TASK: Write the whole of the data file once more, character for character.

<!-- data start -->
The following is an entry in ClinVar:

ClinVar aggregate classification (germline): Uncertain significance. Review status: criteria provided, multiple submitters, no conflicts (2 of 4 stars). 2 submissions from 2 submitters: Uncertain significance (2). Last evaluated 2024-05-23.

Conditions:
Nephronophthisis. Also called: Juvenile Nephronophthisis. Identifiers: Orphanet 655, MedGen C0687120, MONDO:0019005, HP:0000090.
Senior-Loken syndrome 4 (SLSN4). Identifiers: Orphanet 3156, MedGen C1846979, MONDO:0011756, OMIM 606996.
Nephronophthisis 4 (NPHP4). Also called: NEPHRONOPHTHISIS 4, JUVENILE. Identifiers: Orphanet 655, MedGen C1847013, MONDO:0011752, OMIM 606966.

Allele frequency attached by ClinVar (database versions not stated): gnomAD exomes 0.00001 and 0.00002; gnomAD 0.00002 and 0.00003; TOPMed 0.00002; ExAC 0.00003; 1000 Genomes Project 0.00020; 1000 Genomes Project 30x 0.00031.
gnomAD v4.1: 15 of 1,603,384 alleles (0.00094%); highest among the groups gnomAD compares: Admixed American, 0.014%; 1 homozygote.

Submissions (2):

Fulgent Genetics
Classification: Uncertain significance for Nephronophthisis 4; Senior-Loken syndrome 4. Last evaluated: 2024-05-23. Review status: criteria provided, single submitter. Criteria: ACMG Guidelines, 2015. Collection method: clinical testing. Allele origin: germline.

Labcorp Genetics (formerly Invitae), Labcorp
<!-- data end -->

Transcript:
The following is an entry in ClinVar:

ClinVar aggregate classification (germline): Uncertain significance. Review status: criteria provided, multiple submitters, no conflicts (2 of 4 stars). 2 submissions from 2 submitters: Uncertain significance (2). Last evaluated 2024-05-23.

Conditions:
Nephronophthisis. Also called: Juvenile Nephronophthisis. Identifiers: Orphanet 655, MedGen C0687120, MONDO:0019005, HP:0000090.
Senior-Loken syndrome 4 (SLSN4). Identifiers: Orphanet 3156, MedGen C1846979, MONDO:0011756, OMIM 606996.
Nephronophthisis 4 (NPHP4). Also called: NEPHRONOPHTHISIS 4, JUVENILE. Identifiers: Orphanet 655, MedGen C1847013, MONDO:0011752, OMIM 606966.

Allele frequency attached by ClinVar (database versions not stated): gnomAD exomes 0.00001 and 0.00002; gnomAD 0.00002 and 0.00003; TOPMed 0.00002; ExAC 0.00003; 1000 Genomes Project 0.00020; 1000 Genomes Project 30x 0.00031.
gnomAD v4.1: 15 of 1,603,384 alleles (0.00094%); highest among the groups gnomAD compares: Admixed American, 0.014%; 1 homozygote.

Submissions (2):

Fulgent Genetics
Classification: Uncertain significance for Nephronophthisis 4; Senior-Loken syndrome 4. Last evaluated: 2024-05-23. Review status: criteria provided, single submitter. Criteria: ACMG Guidelines, 2015. Collection method: clinical testing. Allele origin: germline.

Labcorp Genetics (formerly Invitae), Labcorp